Consider this offer for a moment: 'We can help you target your messages so that you can market your product more effectively.'
On the face of it, a great offer. Targeting and effectiveness are surely hand in glove, and just what every marketer wants. But, if we're being honest, we more often than not pay lip service to targeting and segmentation.
Consultants are consulted, research conducted, models built, audience profiles given fancy names, presentations circulated, heads nod and we all agree to go for potentially the most profitable segments.
And then one or more of several scenarios occur… Often we find that there is a spectrum of people from the very engaged with a disease, category or brand – right through to the not really engaged at all. And lots of people in the middle who change attitude and behaviour over time - without the courtesy of telling you.
Finding meaning in segmentation
Sometimes we realise that the engaged ones will probably be looking for information anyway, and if they're people with, or concerned about, chronic diseases they will probably be keeping themselves abreast of, or waiting for, new developments. Your marketing money probably won't make a lot of difference here.
If they're at the less engaged end of the spectrum then they're, well, less engaged. And you might baulk at the task of getting them to change their habits. And the guys in the middle are a lot harder to pin down in any case.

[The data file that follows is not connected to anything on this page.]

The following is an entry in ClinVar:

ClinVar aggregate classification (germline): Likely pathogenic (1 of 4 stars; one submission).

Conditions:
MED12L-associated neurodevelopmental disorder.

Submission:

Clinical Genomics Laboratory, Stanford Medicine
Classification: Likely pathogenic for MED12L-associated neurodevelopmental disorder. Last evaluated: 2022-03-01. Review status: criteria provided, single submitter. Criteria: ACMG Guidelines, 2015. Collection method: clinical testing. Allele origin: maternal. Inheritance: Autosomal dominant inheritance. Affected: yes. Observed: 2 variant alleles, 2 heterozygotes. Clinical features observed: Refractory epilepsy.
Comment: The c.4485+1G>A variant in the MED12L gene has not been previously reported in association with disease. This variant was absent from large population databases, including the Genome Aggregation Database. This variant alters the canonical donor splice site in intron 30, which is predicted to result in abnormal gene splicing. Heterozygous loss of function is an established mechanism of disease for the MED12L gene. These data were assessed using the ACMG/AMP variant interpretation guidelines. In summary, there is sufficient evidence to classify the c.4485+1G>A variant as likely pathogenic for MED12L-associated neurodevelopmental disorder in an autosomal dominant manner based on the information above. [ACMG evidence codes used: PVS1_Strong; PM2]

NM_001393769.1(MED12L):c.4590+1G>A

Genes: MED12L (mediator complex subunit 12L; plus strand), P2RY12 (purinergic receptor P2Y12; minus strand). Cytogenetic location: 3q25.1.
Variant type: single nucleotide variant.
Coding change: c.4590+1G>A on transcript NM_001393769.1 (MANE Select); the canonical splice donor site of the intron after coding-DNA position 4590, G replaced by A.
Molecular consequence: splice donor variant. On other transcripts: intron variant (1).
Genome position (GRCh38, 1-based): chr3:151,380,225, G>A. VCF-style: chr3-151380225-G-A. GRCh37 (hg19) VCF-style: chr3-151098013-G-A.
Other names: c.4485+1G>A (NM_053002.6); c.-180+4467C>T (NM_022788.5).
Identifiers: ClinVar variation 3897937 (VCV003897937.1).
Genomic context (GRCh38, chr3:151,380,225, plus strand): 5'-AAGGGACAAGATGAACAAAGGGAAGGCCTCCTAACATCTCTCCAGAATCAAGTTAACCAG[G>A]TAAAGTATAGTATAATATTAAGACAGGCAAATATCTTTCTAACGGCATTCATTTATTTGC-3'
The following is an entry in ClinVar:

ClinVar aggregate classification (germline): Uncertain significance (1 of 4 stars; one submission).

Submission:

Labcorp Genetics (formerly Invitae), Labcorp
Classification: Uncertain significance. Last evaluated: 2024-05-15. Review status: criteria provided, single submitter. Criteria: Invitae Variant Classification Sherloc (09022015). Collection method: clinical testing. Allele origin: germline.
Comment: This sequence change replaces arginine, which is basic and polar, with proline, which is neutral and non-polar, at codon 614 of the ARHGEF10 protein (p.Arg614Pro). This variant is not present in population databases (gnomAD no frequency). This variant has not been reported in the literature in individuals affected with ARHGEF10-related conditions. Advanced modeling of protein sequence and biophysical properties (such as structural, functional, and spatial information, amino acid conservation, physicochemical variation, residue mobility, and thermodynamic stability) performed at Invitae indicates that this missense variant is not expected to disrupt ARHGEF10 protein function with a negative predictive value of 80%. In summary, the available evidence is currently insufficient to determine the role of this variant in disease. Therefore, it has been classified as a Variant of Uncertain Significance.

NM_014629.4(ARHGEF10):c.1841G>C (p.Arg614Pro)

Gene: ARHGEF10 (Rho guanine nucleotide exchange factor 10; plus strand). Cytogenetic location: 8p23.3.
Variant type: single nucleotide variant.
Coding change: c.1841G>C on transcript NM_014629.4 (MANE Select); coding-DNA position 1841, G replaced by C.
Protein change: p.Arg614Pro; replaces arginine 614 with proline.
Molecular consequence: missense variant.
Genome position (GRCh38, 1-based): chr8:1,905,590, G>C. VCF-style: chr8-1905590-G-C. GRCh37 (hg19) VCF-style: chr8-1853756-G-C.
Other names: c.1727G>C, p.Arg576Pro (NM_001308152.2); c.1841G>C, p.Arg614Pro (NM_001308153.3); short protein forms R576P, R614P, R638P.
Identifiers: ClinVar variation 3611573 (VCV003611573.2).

So that's when another scenario often kicks in: the realisation that you'd reach them all through the same set of finite channels in any case, giving little scope for message variance.
Oh, and that your sales guys have probably long since thrown away the segmentation presentation and are more reliant on the mental note they made about Dr X's new born daughter or their love of golf.
And occasionally, as if all this isn't bad enough, you realise that the concept your creative agency presented to you (that you love) might not resonate with the 'suffering seniors' as well as the 'active alarmists'.
But then it's not as if one segment of patients is only interested in efficacy, whilst the others are just concerned about side effects – so maybe that starts to matter less. Hmm, the dilemma.
Updating notions of targeting
Yet, despite all this, marketing still gets done. And I'd argue that the reason for this is that good news (and, even more so, bad news) has a way of travelling almost despite what you do or don't do by way of targeting.
Whether it's the clinical trials that professional bodies and patient groups alike watch with interest; whether it's the discussion forums – physical or virtual – where advancements are weighed up; whether it's Medscape editorial that brings the news or Wikipedia articles that are consulted for more information, they all have one thing in common: they're not really that targeted.
Yet this doesn't mean we shouldn't make branded properties. Of course we should, as there's always a time to hear from the horse's mouth.
And a well-designed digital experience that understands and accounts for all the different ways in which people look for information is a wonderfully valuable tool. As are knowledgeable sales teams who know what's best about your product, and whom your customers can ask meaningful questions.
In fact, once you start to embrace the fact that so many people nowadays start engaging with brands through search, the notion of 'targeting' seems quite monodirectional and old school.
Maybe it's time we thought more about who is likely to target us, rather than the other way round.
Matt Hunt, European Head of Planning, Grey Healthcare Group Matthew.Hunt@ghgroup.com